U.S. Code: Table of Popular Names - The Table of Popular Names is a list of common names for legislative acts. Where possible, Cornell law School's Legal Information Institute (LII) has linked the Popular Names item to its relevant section of the U.S. Code.
U.S. Constitution - FindLaw's hyperlinked presentation of full constitution, annotations, and amendments. Keyword searchable. Supplemental resources.
U.S. Constitution - U.S. Constitution and annotations prepared by the Congressional Research Service of the Library of Congress.
U.S. Constitutional Amendments - Articles in addition to, and amendment of, the Constitution of the United States of America, proposed by Congress, and ratified by the several states, pursuant to the Fifth Article of the original Constitution.
U.S. Department of Justice, Office of Legal Counsel - By delegation from the Attorney General, the Assistant Attorney General in charge of the Office of Legal Counsel provides authoritative legal advice to the President and all the Executive Branch agencies. The Office drafts legal opinions of the Attorney General and also provides its own written opinions and oral advice in response to requests from the Counsel to the President, the various agencies of the Executive Branch, and offices within the Department. Such requests typically deal with legal issues of particular complexity and importance or about which two or more agencies are in disagreement. The Office also is responsible for providing legal advice to the Executive Branch on all constitutional questions and reviewing pending legislation for constitutionality. All executive orders and proclamations proposed to be issued by the President are reviewed by the Office of Legal Counsel for form and legality, as are various other matters that require the President's formal approval.
U.S. Department of Justice, Office of the Inspector General - Promotes economy, efficiency and effectiveness within the Department. The Inspector General also enforces criminal and civil laws, regulations and ethical standards within DOJ by investigating individuals and organizations who allegedly are involved in financial, contractual or criminal misconduct in DOJ programs and operations.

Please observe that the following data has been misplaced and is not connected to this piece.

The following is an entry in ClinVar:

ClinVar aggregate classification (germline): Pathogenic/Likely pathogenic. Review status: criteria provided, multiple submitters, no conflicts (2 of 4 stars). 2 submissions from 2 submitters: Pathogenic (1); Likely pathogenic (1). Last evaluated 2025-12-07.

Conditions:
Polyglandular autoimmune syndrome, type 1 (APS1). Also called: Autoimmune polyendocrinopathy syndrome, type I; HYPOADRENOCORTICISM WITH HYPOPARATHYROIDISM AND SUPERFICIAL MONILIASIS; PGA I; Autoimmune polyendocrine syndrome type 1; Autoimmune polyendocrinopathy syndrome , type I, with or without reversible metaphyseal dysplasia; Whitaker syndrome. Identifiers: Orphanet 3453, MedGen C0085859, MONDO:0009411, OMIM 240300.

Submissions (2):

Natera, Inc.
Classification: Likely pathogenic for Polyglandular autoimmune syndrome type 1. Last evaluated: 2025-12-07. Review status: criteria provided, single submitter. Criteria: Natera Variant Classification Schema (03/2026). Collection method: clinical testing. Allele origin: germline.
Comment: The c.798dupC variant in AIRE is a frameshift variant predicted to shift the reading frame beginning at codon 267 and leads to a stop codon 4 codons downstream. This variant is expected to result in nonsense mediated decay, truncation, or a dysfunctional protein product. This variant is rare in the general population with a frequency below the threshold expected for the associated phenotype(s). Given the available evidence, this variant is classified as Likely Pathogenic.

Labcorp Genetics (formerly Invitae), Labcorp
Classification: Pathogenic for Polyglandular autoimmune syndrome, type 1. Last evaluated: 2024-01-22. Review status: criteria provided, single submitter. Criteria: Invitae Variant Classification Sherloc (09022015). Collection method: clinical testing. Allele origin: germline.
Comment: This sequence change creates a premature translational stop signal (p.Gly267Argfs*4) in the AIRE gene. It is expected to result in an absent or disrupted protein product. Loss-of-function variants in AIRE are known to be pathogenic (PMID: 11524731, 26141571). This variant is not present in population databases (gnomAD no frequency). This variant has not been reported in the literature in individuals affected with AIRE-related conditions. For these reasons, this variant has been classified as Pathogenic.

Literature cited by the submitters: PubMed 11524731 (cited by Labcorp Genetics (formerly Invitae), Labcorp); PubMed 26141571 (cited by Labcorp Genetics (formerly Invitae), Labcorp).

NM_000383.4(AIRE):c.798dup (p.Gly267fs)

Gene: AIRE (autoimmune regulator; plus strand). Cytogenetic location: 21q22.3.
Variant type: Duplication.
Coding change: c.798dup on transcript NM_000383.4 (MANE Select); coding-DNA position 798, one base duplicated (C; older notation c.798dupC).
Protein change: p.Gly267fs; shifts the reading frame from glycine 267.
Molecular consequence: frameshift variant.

U.S. Solicitor General - The task of the Office of the Solicitor General is to supervise and conduct government litigation in the United States Supreme Court. Virtually all such litigation is channeled through the Office of the Solicitor General and is actively conducted by the Office. The United States is involved in approximately two-thirds of all the cases the U.S. Supreme Court decides on the merits each year. Also see:
Unified Agenda - The Unified Agenda (also known as the Semiannual Regulatory Agenda), published twice a year (usually in April and October) in the Federal Register (FR), summarizes the rules and proposed rules that each Federal agency expects to issue during the next six months.
USA Freedom Act - Wikipedia backgrounder. A bill concerning the Federal Government's authority to require the production of certain business records, conduct electronic surveillance, use pen registers and trap and trace devices, and use other forms of information gathering for foreign intelligence, counterterrorism, and criminal purposes, and for other purposes.
USA Patriot Act
USA PATRIOT Act - Full text, summary, backgrounder and additional resources. Many parts of this sweeping U.S. legislation take away checks on law enforcement and threaten citizen rights and freedoms. For example, without a warrant and without probable cause, the FBI now has the power to access your most private medical records, your library records, and your student records, and can prevent anyone from telling you it was done.
USA Patriot Act - Wikipedia backgrounder. Full text of this legislation to ostensibly "deter and punish terrorist acts in the United States and around the world, to enhance law enforcement investigatory tools, and for other purposes." Also see:
KWSnet is an Internet subject directory providing special attention to U.S. national and international news, the arts, computing, culture, environment, law, literature, media, politics, science and technology. Based in San Francisco, California, KWSnet contains over 125,000 annotated links to resources worldwide. Use Search KWSnet, located at the top of each page, to search within this site. Use Ctrl-F (Windows) or ⌘-F (Mac) to search within individual pages.